Ask the Expert, Personnel Safety

Ask the Expert: Infrared LED Safety

In our latest installment of Ask the Expert, brought to you by the team of industry experts at EHS Hero®, we look at a recent question from a subscriber asking about the safety of infrared LEDs. See what the experts had to say.

Q: Where can I learn more about the general photobiological safety of infrared LEDs (IRED)? If components are IR-A but datasheets classify them as exempt in accordance with IEC 62471, can these be deemed safe based on their low radiant intensity? Are filtration systems and/or safety glasses still required?

OSHA requires employers to ensure that affected employees use appropriate eye protection when exposed to eye hazards including potentially injurious light radiation. If, pursuant to the International Electrotechnical Commission (IEC) Standard IEC/EN 62471, your IR-A components are classified as exempt, they would not pose an infrared radiation hazard for the eye (EIR) within 1,000 seconds, a retinal thermal hazard (LR) within 10 seconds, or a near-infrared retinal hazard without a strong visual stimulus (LIR) within 1,000 seconds. Consequently, this would imply that the components do not present an eye hazard due to potentially injurious light radiation and eye protection would not be required pursuant to federal regulation. However, eye protection could be required if the components are atypically operated.

As you correctly noted, the IEC/EN 62471 is the most widely referenced standard providing guidance on the photobiological safety of IREDs and would be the best resource. Specifically, IEC 62471 defines the exposure limits, reference measurement technique, and classification scheme for the evaluation and control of photobiological hazards from all electrically powered incoherent broadband sources of optical radiation, including LEDs but excluding lasers, in the wavelength range from 200 nm through 3000 nm.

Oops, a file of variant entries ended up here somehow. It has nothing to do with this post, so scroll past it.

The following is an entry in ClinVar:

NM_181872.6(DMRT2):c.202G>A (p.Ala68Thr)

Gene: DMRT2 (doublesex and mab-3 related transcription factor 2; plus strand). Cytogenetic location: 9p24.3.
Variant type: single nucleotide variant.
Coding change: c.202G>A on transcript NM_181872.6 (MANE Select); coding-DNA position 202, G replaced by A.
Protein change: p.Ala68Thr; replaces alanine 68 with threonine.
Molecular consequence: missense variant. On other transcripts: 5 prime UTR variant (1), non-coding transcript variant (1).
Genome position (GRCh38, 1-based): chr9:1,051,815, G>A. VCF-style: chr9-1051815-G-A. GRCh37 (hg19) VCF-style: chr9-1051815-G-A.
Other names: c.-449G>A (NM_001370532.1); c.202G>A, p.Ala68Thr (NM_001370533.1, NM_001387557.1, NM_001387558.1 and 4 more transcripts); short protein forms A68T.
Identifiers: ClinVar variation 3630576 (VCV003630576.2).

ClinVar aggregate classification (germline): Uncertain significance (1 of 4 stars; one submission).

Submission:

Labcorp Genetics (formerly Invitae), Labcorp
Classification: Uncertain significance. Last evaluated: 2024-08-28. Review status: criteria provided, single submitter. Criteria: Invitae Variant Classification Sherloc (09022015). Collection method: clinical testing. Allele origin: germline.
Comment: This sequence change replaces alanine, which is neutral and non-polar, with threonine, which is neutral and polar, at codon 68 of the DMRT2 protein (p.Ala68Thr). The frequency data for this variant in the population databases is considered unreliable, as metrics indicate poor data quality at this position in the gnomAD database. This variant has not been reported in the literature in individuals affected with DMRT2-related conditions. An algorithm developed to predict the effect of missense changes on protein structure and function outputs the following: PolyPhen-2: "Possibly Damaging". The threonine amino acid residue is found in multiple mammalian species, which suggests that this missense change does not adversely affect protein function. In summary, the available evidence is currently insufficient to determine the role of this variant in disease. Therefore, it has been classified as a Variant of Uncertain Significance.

You may also want to consult ANSI/IESNA RP-27 Photobiological Safety for Lamps – Risk Group Classification and Labeling, which is the original photobiological safety standard for lamp systems in the United States and was the basis for the IEC 62471. This Recommended Practice covers the classification, labeling, and informational requirements for all electrically powered sources of optical radiation that emit in the 200 nm to 3000 nm range except for lasers and for LEDs used in optical fiber communication systems.

Additionally, we recommend consulting the American Conference of Governmental Industrial Hygienists’ (ACGIH) threshold limit values (TLV) for occupational exposure to near-infrared radiation and the International Commission on Non-Ionizing Radiation Protection’s (ICNIRP) Guidelines on Incoherent Visible and Infrared Radiation. However, the ACGIH and the ICNIRP are not regulatory agencies and thus the TLVs and guidelines are not mandated by law. Instead, they represent best industry and scientific practices.

Note: If you determine that eye protection is required due to atypical operation of your components or some other factor, special safety glasses are available for the IR range. Eyewear must be compliant with ANSI Z87.1, which requires markings on eye protection that relate directly to the device’s ability to defend against specific hazards. Eye protection that is Z87.1-compliant is marked with “Z87.” Additionally, the filter lenses must have a shade number appropriate for the work being performed for protection from the injurious light radiation. IR-absorbing full-face shields should be worn in addition to safety glasses or goggles.